The presence of armed security at local congregations for weekend services since the synagogue shootings in Pittsburghreflects thesensethat similar events are not impossible here.

"I'm not happy about it," saidJeff Fishkin of the need for a Sheriff's deputy to stand guard outside the doors of Temple Israel on a Friday evening.

But, he added, "having a police officer is essential."

Sheriff's deputies now stand guard outside all ofBrevard's Jewish congregations for every shabbatservice, at the worshipper's expense, a fact that Fine said he plans to change.

"You should not have to pay money to worship in peace," Fine told FLORIDA TODAY, promising to bring up the issue with the Governor.

"You can't say, hey,if you want to be Jewish you've got to hire the police, you've got to rent the police to keep you safe," he said.

While antisemitism has always existed, and manifested locally, such as when Temple Israel's building in Viera was defaced with swastika graffiti in the 90's, there's a feeling that it is far more open than before.

"The general trend is following the national trend, which is that its becoming more prevalent and more open," saidRabbi Craig Mayers of Temple Beth Sholom, the oldest congregation in Brevard, whichdatesback to 1957.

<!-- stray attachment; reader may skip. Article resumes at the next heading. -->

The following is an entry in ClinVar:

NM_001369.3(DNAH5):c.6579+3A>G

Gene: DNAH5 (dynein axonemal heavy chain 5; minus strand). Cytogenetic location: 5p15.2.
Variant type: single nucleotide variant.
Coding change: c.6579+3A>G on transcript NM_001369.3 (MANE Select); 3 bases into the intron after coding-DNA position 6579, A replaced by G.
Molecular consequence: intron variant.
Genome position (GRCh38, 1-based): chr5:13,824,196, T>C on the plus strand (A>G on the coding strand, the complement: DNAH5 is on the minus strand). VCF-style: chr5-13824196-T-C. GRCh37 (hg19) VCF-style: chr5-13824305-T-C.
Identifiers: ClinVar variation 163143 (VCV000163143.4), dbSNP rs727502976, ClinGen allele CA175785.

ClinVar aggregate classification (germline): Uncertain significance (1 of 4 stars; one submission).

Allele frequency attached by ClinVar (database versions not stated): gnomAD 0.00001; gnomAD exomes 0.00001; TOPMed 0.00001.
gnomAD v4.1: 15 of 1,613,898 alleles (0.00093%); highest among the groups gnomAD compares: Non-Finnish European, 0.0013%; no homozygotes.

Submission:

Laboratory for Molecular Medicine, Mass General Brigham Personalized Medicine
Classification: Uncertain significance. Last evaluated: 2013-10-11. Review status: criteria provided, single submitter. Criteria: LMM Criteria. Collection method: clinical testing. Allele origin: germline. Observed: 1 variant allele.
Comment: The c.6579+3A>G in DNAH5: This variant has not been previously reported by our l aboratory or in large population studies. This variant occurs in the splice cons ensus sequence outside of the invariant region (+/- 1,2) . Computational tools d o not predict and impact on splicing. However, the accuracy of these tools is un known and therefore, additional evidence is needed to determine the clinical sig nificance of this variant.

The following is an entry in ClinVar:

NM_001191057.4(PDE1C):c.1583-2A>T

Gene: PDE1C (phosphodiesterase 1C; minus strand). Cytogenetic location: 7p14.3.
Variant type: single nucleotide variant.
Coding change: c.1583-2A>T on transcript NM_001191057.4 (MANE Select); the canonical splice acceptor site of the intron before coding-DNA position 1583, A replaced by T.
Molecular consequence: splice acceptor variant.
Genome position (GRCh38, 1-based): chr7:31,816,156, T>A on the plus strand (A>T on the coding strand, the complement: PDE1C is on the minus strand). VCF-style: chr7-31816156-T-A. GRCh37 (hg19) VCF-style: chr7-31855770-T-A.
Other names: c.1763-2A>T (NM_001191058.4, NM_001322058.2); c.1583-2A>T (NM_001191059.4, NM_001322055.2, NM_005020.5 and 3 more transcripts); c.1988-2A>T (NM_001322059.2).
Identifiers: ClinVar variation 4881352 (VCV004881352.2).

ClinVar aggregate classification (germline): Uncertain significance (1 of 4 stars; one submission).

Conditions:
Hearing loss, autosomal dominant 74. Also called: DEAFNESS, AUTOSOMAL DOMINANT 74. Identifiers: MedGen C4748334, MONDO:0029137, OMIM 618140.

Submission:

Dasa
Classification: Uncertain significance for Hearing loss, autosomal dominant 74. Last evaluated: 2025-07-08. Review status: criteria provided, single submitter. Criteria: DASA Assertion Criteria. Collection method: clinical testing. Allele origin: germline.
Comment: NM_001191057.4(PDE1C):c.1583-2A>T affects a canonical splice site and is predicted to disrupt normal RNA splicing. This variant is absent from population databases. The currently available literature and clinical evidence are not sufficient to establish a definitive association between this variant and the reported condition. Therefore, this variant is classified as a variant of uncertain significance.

But it's not just more visible, Mayers also saidthat antisemitism has taken on "amore hateful component" than in the past.

For example, he said, past common occurrences such as aJewish kid being teaseda school or an employer not understanding Jewish holidayswere usually a matter of"benign ignorance."

"There's an ignorance ... we make up 1 percent of Brevard population... there was a genuine search for knowledge," he said, but now "its over the top, its beyond the pale."

In August, a social media stir resulted from a Facebook comment telling State Rep. Fineto "go back to Boca." Boca Raton has a high proportion of Jewish residents. Fine is Jewish,but not from Boca.

Related: Anti-Semitic 'go back to Boca' post against Fine creates social media stir

Also in August, WMMB talk radio host Bill Mick kept a caller on air for 10 minutes who peddled in anti-Semitic conspiracy theories.

In response, 23faith leaders and organisations, including representatives of Judaism, Christianity and Islam in Brevard County pennedan open letter in which they joined the Florida Anti Defamation League in their condemnation of the on-airexchange betweenMick and the caller to "Bill Mick Live" and demanded at a minimum, an apology.

Mick declined to comment and neither the station nor parent company iHeartMedia took any action in response to the letters.

Previously: Anti-Defamation League sends complaint, says comments on 'Bill Mick Live' were anti-Semitic

Previously: Brevard faith leaders demand apology in open letter to Bill Mick